Trying to impart wisdom upon someone who doesn’t think they have a problem is similar to throwing pearls to pigs. They will do nothing but trample that wisdom and potentially become angry and turn on you.
Instead, when someone is knee-deep in their emotions over a problem, you would be wise to ask questions first. Give them time to work on their own problems. Empower them. Spending more mental energy solving someone else’s problem leads to codependence – not empowerment.
God modeled well this system of asking questions in Job 38:1-3. Job has already lost everything and listened to his friends tell him over and over again what his problem is.
Then the Lord spoke to Job out of the storm. He said: “Who is this that obscures my plans with words without knowledge? Brace yourself like a man; I will question you, and you shall answer me. (Job 38:1-3, NIV)
Ask questions. Let your kiddo answer. Ask more questions. In this way, they’re learning to work on their own problems – with your love and guidance.
Next time you hear their tiny footsteps storm down the hallway screaming for Mommy, walk through them with this 5-step questioning process. And watch them flourish. You can get a printable for yourself as you learn to guide them and one for the fridge for your kids who are a little older who are ready to walk through the process on their own. Sign up to get both for free here.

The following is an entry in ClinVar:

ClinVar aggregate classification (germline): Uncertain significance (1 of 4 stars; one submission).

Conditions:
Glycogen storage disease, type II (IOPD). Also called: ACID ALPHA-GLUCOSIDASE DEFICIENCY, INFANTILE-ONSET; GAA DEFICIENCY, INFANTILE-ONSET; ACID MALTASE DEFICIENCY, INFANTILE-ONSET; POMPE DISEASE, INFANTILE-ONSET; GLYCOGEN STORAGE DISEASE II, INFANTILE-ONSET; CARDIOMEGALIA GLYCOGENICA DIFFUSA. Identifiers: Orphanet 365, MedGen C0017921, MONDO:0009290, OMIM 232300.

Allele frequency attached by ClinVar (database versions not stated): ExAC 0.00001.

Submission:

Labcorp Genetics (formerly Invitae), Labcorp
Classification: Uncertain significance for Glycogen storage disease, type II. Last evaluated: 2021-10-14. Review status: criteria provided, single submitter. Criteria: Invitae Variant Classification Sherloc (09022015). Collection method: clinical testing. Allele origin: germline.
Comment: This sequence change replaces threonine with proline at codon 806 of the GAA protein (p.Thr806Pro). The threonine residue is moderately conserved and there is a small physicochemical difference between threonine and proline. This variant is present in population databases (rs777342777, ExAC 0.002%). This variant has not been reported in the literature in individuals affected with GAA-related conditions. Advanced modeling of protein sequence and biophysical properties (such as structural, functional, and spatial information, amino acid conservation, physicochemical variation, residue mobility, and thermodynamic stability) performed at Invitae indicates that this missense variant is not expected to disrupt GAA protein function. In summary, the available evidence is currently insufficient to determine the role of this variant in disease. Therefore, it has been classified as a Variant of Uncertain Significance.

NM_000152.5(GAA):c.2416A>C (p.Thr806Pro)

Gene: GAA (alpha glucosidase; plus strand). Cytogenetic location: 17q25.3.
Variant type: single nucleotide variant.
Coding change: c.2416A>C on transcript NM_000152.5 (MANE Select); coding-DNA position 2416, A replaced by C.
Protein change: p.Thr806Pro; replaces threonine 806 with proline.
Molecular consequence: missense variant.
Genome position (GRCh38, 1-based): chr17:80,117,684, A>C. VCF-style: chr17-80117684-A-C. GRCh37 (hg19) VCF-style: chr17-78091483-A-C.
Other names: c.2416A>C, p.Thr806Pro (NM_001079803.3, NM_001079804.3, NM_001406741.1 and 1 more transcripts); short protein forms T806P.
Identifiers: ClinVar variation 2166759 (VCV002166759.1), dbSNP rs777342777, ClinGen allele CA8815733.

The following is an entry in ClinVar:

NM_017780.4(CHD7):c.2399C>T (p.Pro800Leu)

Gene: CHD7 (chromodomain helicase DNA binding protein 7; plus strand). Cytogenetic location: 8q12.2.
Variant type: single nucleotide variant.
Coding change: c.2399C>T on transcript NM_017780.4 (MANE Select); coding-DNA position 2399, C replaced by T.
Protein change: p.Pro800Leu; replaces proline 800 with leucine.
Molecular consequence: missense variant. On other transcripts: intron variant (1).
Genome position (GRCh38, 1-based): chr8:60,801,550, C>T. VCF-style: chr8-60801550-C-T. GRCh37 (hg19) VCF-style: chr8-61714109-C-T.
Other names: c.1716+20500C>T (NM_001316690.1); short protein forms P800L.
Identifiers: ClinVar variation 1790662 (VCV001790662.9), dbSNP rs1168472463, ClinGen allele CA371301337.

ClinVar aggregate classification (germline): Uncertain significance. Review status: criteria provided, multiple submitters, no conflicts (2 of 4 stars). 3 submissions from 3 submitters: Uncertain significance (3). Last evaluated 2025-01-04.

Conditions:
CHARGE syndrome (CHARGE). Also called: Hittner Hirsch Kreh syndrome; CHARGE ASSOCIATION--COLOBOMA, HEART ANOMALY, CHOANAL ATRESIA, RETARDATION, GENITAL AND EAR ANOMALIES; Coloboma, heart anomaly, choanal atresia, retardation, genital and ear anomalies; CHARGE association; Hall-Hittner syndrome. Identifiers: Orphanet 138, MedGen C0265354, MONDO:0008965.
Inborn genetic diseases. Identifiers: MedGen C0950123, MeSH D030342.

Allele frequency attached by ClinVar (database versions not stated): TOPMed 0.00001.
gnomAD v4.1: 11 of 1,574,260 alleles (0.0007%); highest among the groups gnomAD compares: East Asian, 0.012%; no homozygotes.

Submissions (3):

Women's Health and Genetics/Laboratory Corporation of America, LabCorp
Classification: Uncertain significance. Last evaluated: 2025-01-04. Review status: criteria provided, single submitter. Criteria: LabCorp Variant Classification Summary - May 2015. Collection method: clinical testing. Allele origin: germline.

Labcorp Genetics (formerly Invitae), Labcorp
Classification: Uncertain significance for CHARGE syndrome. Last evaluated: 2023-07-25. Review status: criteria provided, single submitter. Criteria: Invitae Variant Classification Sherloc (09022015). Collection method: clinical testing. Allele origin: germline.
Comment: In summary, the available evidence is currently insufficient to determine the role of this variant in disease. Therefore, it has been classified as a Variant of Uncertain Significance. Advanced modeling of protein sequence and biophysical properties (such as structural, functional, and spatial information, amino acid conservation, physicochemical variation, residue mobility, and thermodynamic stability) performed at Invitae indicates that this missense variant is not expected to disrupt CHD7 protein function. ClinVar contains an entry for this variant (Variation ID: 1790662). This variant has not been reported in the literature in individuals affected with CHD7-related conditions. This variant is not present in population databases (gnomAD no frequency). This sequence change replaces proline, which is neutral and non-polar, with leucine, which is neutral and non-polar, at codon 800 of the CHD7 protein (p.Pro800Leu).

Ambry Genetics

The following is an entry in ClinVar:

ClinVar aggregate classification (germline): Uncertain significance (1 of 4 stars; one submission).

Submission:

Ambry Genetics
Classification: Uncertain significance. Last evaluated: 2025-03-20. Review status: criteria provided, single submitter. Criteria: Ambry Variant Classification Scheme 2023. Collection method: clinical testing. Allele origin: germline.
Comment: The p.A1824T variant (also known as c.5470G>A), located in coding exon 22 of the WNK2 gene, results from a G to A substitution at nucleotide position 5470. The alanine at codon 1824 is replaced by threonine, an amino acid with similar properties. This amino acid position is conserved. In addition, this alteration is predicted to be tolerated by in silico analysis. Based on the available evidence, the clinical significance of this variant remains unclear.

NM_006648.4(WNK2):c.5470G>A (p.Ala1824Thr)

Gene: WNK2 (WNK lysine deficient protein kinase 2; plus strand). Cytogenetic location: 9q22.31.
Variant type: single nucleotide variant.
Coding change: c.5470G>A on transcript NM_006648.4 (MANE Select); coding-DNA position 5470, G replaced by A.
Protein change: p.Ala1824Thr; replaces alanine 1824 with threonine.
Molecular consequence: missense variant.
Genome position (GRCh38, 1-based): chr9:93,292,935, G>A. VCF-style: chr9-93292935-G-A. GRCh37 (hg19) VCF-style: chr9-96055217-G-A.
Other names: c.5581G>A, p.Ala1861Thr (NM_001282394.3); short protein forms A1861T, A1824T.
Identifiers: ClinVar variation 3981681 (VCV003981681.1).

the easy 5-step process for raising problem solvers
#1 what’s the problem?
Have your kids ever come to you with a problem but didn’t know how to communicate what the problem actually is? It can be frustrating. But it’s just as frustrating for your little ones. Teaching them to identify what the problem is to begin with eases frustration levels all around.
It also teaches them to communicate problems throughout their entire life!
Guide them through who was involved, what happened (including when and where it happened), and how everything happened.
As you guide them through communicating the situation to you, you can also determine whether or not you even need to know about the problem. Sometimes they’re just tattling and that can lead to a much simpler solution.
No matter what the problem is: show empathy. In a non-patronizing way, join them in their pain without adding to the chaos. Be a non-anxious presence and show empathy and compassion. This is how you get them to continue talking.
#2 what have you done about it so far?